Blurring the line between copper and fiber Micro-nodes are the missing link between FTTH and fiber to the node (FTTN). They provide a cost-efficient solution for ultra-broadband in locations where other options simply aren’t economical. FTTH requires service providers to enter the home, which can be expensive and time consuming. And VDSL2 cabinets with vectoring become costly if they are used to serve a small pocket of users.
Small and unobtrusive, micro-nodes can be fixed on walls or poles, or in cellars, sewers, or any other “fiber to the distribution point” (FTTdp) location that is conveniently close to the end user and cost effective for the service provider. Micro-nodes use VDSL2 vectoring to deliver ultra-fast broadband speeds up to 100 Mbps and beyond.
For fiber operators, micro-nodes are simply a new ONT type that will allow them to reach particularly difficult subscriber locations. For traditional copper operators, micro-nodes offer a new opportunity to increase bit rates (Figure 3).
The importance of converged solutions
To stay ahead of the broadband curve, service providers need solutions that can support any access technology. A converged solution will allow providers to get the right technology mix from the start and adapt it as their needs evolve.
For example, a converged solution could help a small service provider succeed with broadband services in both urban and rural areas. The provider may need the flexibility to use different mixes of technologies for the two markets. This flexibility would allow it to capture the most revenue where demand and competition are strong while continuing to provide compelling services to all subscribers.
A converged access solution will allow the service provider to deploy one platform to address the needs and demands of the two different markets. This platform will give the service provider the flexibility to support DSL, POTS, P2P and PON. It will also allow the provider to save by consolidating its qualifying, testing and sparing efforts, and adopting a simplified approach to network integration and management.
Achieving operational excellence
Having the best converged solution is no guarantee of operational excellence. To deliver standout broadband experiences, service providers need solutions that can help them analyze, troubleshoot and run their networks. The right solutions will protect networks and revenues and reduce OPEX by resolving problems quickly and cost effectively.
For copper access lines, must-have network analysis capabilities include line testing, diagnostics, and network optimization with Dynamic Line Management (DLM). These capabilities will enable operators to deliver the quality and stability required for ultra-broadband services. For vectored lines, it’s essential to have solutions that troubleshoot the entire binder. Crosstalk mapping tools can identify which lines are the biggest disturbers and give support staff the information they need to isolate problems. Upgrade predictors can give service providers a clear picture of the performance gains that they can expect if they upgrade to vectoring. Figure 4 highlights the key benefits of combining network analysis with vectoring.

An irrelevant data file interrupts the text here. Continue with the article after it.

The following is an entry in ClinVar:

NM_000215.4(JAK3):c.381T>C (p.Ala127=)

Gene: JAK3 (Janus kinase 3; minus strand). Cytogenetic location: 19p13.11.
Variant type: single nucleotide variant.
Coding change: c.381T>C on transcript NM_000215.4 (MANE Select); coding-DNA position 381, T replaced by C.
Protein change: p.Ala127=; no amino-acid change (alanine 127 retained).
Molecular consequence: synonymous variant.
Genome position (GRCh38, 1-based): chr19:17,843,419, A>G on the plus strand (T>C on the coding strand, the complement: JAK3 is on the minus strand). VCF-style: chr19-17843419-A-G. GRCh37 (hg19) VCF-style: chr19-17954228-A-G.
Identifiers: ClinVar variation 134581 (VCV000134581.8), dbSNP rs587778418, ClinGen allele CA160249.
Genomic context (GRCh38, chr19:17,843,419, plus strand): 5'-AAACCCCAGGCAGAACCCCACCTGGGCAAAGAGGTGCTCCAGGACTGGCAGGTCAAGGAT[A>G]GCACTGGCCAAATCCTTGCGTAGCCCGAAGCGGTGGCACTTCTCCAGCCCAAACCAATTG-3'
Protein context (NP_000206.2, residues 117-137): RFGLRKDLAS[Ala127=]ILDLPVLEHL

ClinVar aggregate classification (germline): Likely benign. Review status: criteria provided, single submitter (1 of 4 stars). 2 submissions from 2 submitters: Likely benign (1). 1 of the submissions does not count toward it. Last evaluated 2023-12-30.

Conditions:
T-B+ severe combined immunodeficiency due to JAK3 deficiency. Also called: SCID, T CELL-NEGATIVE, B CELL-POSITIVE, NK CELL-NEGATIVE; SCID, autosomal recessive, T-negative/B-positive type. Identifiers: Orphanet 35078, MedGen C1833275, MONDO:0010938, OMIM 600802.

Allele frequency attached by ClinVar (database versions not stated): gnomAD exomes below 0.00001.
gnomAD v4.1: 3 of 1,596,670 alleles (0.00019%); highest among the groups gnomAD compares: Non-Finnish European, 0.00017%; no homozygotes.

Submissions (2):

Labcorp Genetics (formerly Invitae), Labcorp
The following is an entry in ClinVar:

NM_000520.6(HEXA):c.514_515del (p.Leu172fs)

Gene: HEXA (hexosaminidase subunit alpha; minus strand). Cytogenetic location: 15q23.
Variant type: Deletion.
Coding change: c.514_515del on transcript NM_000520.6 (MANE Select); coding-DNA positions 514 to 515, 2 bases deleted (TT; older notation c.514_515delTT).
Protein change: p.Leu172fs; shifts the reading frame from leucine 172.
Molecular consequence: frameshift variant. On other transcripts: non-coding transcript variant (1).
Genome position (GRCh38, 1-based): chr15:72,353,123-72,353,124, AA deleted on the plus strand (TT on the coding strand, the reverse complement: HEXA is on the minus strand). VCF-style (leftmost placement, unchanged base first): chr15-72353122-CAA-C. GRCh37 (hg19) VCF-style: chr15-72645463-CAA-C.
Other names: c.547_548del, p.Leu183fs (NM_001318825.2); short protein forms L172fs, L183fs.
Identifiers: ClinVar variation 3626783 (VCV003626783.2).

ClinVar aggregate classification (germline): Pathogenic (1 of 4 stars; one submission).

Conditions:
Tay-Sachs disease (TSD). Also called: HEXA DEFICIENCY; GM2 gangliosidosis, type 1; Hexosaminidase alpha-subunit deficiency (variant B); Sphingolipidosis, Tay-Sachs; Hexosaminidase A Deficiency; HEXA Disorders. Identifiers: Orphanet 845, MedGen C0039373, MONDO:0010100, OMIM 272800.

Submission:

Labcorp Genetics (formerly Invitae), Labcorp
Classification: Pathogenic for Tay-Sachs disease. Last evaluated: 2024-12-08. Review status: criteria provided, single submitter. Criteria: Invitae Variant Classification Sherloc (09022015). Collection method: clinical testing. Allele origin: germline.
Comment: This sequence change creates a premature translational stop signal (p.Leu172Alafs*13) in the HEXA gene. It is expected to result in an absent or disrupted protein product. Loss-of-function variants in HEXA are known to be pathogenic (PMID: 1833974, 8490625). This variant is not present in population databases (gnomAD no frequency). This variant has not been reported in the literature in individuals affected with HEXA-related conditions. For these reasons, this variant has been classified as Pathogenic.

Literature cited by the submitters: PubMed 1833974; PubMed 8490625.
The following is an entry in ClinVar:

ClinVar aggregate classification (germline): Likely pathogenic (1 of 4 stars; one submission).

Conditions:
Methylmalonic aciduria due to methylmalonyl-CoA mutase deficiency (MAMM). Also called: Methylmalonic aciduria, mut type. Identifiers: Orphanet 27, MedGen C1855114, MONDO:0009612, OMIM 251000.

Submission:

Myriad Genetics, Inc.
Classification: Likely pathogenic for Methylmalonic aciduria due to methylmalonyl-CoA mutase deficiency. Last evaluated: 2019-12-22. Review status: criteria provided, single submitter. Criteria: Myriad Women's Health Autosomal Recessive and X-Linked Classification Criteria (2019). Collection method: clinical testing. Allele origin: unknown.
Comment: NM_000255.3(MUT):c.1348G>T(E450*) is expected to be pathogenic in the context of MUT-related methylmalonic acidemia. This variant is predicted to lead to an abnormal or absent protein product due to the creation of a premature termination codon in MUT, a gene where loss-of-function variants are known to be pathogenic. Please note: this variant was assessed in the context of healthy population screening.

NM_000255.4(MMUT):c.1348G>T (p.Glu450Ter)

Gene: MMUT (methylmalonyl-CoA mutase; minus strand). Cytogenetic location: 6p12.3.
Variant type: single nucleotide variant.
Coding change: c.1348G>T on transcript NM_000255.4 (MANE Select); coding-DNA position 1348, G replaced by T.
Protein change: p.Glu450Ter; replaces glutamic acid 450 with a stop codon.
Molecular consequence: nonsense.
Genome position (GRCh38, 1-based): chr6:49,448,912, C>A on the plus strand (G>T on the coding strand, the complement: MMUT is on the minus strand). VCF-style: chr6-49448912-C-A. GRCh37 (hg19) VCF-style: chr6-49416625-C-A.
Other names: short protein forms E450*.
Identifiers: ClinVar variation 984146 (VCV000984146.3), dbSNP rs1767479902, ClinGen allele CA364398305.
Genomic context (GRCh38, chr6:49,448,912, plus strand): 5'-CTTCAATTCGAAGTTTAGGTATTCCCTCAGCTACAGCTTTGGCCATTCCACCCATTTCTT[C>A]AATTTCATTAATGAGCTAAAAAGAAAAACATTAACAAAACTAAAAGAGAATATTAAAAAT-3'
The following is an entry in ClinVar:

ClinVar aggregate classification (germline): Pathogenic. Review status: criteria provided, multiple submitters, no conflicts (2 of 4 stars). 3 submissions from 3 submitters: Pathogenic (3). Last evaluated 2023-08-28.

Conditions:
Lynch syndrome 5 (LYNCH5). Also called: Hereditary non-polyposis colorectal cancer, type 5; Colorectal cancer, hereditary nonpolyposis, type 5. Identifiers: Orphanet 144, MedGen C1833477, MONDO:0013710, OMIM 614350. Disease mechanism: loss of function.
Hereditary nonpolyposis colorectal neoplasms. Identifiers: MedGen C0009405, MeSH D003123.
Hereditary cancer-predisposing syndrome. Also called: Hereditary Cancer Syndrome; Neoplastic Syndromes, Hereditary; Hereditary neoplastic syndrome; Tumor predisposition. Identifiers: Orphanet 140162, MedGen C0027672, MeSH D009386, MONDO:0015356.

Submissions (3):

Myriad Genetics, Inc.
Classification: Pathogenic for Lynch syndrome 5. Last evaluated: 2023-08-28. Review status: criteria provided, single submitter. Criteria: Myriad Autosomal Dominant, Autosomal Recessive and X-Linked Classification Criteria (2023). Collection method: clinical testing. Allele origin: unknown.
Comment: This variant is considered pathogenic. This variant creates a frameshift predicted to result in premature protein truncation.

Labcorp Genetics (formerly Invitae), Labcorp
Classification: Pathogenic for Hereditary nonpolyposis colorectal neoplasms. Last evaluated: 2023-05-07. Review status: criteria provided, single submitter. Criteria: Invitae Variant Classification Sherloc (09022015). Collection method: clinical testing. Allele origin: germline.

When it comes to fiber access lines, service providers need tools that can speed activation, assess network performance and pinpoint faults in the fiber infrastructure. Comprehensive PON and optical link monitoring can provide insights into equipment performance, subscriber impact and faults at each phase of the fiber lifecycle. And now, with Optical Time Domain Reflectometry (OTDR) integrated into GPON OLTs, service providers have a cost-effective and accurate tool for real-time network monitoring and troubleshooting. When coupled with sophisticated diagnostic tools, an integrated OTDR solution can provide a comprehensive anytime analysis of the network state.
Ultimately, the network is only as good as the service provider’s ability to use it. Often overlooked, the element management system (EMS) plays a critical role in ensuring operational efficiency. Every EMS addresses basic needs relative to configuration, maintenance and troubleshooting. But many fall short on usability and scalability. Highly intuitive graphical user interfaces can help streamline operations. Advanced productivity tools can dramatically lower operating expenditures (OPEX), speed configuration and reduce service delivery time. Last but not least, seamless integration into existing OSS environments can guarantee support of critical operational processes.
Staying ahead of the curve
It’s up to service providers to choose solutions that can address their customers’ demands and support their fiber strategies for the future. By starting with the capabilities they need now and building on their strengths, service providers can stay ahead of the curve and capitalize on the transformative power of ultra-broadband. To contact the author or request additional information, please send an email to firstname.lastname@example.org.
-  Finnie, Graham. “Copper: Still a Precious Metal?” Heavy Reading, May 2010.